Here’s a little known tidbit. If Team A waives a player, and Team B claims them and later waives them in the season, and Team A is the only team to put in a claim for that player, they could then re-assign that player without them having to clear waivers again (so long as they do it within 30 days or before 10 NHL games are played by that player since reclaiming them).

(Source: Section 13.22 of the CBA)

Another interesting one… when Souray was requesting a trade and the Oil were playing hardball after no good trade became available, many fans (including myself), albeit partly in jest, suggested that we should send him to the ECHL. Unless a player is on an entry-level deal, they do not actually have to report to the ECHL. They would not risk suspension. A player needs to give their permission (unless they’re on an entry-level deal) in order to be demoted to the ECHL.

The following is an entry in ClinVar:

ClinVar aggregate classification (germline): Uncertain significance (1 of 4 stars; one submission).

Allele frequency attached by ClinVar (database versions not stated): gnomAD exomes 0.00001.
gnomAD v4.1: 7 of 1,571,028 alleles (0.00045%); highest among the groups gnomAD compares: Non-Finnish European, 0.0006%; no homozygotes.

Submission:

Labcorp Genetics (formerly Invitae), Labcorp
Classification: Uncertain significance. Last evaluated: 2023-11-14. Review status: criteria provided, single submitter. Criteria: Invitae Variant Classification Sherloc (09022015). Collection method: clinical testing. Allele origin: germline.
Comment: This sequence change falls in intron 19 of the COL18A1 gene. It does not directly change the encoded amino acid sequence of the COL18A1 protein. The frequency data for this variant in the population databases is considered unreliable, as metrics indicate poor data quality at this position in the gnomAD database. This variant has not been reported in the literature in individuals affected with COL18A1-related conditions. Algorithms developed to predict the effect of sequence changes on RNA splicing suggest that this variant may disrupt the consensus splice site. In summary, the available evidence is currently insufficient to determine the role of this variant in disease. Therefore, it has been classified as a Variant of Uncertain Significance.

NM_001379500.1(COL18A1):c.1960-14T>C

(Source: Section 13.11 of the CBA)

If a team claims a player off waivers, do they get bumped down to the bottom of the waiver order?
No, there is no change in waiver order once a team has successfully claimed a player. It still goes by standings.

(Source: Section 13.19 of the CBA and NHLSCAP – I agree… “there is nothing in article 13 that stipulates this”.)

RECALL/RE-ENTRY WAIVERS

Any player that needs to clear waivers when being re-assigned from an NHL club needs to clear re-entry waivers when called back up, right?
That is an oversimplification as there are several exemptions to this. The best way to think of it (thank you NHLSCAP) is to think of it as the other way around – players don’t normally need to clear re-entry waivers… unless….